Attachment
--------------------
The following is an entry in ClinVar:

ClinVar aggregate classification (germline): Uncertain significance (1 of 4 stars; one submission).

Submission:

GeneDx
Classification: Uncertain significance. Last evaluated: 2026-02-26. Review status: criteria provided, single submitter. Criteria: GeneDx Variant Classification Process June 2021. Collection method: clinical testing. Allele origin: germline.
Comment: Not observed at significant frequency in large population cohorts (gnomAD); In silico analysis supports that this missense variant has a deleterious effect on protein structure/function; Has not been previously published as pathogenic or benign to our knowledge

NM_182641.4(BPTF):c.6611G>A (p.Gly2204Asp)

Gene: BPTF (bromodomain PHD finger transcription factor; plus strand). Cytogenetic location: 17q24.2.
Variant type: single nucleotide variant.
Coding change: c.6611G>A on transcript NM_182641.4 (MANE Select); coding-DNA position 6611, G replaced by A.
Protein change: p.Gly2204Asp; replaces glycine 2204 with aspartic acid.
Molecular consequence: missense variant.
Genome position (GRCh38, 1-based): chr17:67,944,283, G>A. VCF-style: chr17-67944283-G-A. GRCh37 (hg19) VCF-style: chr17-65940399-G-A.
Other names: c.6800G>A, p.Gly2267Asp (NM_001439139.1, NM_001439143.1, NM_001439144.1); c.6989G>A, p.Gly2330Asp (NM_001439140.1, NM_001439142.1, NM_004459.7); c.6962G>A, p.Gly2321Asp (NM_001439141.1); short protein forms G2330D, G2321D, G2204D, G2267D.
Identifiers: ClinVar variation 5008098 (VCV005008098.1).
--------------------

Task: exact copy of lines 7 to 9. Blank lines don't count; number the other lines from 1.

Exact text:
NM_182641.4(BPTF):c.6611G>A (p.Gly2204Asp)

Gene: BPTF (bromodomain PHD finger transcription factor; plus strand). Cytogenetic location: 17q24.2.
Variant type: single nucleotide variant.